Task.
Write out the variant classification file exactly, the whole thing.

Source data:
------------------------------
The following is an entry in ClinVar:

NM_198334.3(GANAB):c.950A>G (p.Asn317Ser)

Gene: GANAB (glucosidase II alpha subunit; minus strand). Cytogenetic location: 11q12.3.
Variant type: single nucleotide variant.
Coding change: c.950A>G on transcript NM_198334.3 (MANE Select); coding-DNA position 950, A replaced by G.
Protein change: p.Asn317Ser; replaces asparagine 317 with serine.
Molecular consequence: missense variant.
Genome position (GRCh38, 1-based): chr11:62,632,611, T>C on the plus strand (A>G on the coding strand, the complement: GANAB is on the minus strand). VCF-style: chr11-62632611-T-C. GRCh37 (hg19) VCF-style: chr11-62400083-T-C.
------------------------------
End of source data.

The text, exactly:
The following is an entry in ClinVar:

NM_198334.3(GANAB):c.950A>G (p.Asn317Ser)

Gene: GANAB (glucosidase II alpha subunit; minus strand). Cytogenetic location: 11q12.3.
Variant type: single nucleotide variant.
Coding change: c.950A>G on transcript NM_198334.3 (MANE Select); coding-DNA position 950, A replaced by G.
Protein change: p.Asn317Ser; replaces asparagine 317 with serine.
Molecular consequence: missense variant.
Genome position (GRCh38, 1-based): chr11:62,632,611, T>C on the plus strand (A>G on the coding strand, the complement: GANAB is on the minus strand). VCF-style: chr11-62632611-T-C. GRCh37 (hg19) VCF-style: chr11-62400083-T-C.